Figure 1. Experiential peripherals and phonograph technology.

Figure 2. Experiential peripherals and MP3 technology.

In summary, with regard to experiential peripherals, we would consider listening to music or audio as the primary function of the technology, both for current and past consumption.  Other effects, experiences or phenomena connected to the usage of the specific technology at hand would constitute the “experiential peripherals” of the technology.  The previously mentioned peripheral areas specific to MP3 technology that appear in scholarly communications literature merit discussion in the following sections of the paper.

Coolness factor: brand and status

Ferguson (2008) and Hayes (2006) both discussed music media branding and status.  Ferguson blasted iPod culture in her assessment of the device’s purpose:

The tactile encounter with the product may be the one that is most often mentioned in reviews, but the    iconic advertising and somewhat staged performances of wearing the device – not to be tucked into any pocket, although this is simply a personal observation – suggests that the pleasure is one of managed social stratification.  There is the pleasure of similarity with an advertised ideal of silhouetted hipsters, as well as with fellow consumers, and there is the delight of difference, always a part of personal stereo use and particularly obvious in the display of status through commercial brands.  Is it this which tugs at our heart strings and renders us less interested in the sound to be heard therein [italics added] than in the touch, the visual display and the kinaesthetic satisfaction of a body in sync with the normative values of late capitalism? (2008. p. 75)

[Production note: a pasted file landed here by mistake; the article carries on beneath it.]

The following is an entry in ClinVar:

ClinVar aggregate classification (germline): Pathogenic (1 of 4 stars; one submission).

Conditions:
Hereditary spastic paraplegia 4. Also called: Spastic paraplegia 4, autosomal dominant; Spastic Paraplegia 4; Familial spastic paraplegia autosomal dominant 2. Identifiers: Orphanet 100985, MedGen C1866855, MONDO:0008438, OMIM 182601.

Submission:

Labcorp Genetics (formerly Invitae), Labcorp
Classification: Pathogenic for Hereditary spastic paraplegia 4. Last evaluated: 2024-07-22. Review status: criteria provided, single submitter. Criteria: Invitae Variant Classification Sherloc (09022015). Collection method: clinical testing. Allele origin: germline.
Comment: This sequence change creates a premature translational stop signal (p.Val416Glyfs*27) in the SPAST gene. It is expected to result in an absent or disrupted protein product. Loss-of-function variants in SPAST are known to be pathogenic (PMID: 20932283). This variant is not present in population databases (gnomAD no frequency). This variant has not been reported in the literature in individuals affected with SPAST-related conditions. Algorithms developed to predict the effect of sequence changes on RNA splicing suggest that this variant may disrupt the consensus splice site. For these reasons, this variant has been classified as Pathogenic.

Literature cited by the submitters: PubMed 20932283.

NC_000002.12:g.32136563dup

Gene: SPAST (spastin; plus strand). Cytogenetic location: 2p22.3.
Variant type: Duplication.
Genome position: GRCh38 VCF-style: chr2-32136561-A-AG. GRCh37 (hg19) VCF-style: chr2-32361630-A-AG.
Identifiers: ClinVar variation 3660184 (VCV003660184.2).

Ferguson supported the notion that listening possibly becomes secondary to peripherals surrounding the technology.  Hayes (2006) described a counter-culture of younger vinyl users who actively attempt to resist the very “coolness” that MP3 culture embraces.  Because “coolness” has a presence in the literature, and also impacts technology sales, the concept was included in this study.  Specifically, this study explores the possibility that the “coolness factor” doesn’t play as large a role in older music consumer technology as it does in today’s MP3 culture.  Also, portability plays a potential role in the significance of the “coolness” factor, because carrying a portable player in public inherently means the display of brand and the conferring of that brand’s perceived status.  The next section addresses this experiential peripheral, and two related concepts.

Ease of use: acquisition, sharing, and portability

The ease with which the music fan acquires new music media via MP3 can override the need to actually listen to it.  Acquisition and sharing of music files becomes a habit instead of a means to an end, and the music that in days past played for the consumer today can sit untouched (LaRose, Lai, Lange, Love, & Wu, 2005).  Indeed, data gathered in the first interview for this study supports this idea.  Sterne (2006) implied that much of the cultural significance of MP3 technology lies in its simplicity: “…this is the mode in which MP3s work: they are important precisely because they are useful but do not call attention to themselves in practice” (p. 828).  However, young members of vinyl counter-culture embrace exactly that which MP3 users avoid: active participation in the work of successful playback of music on their devices (Hayes, 2006).  This study consequently examines the ease-of-use peripheral to explore whether it impacts the “main event” – the act of listening to audio.

Psychological manipulation: shuffle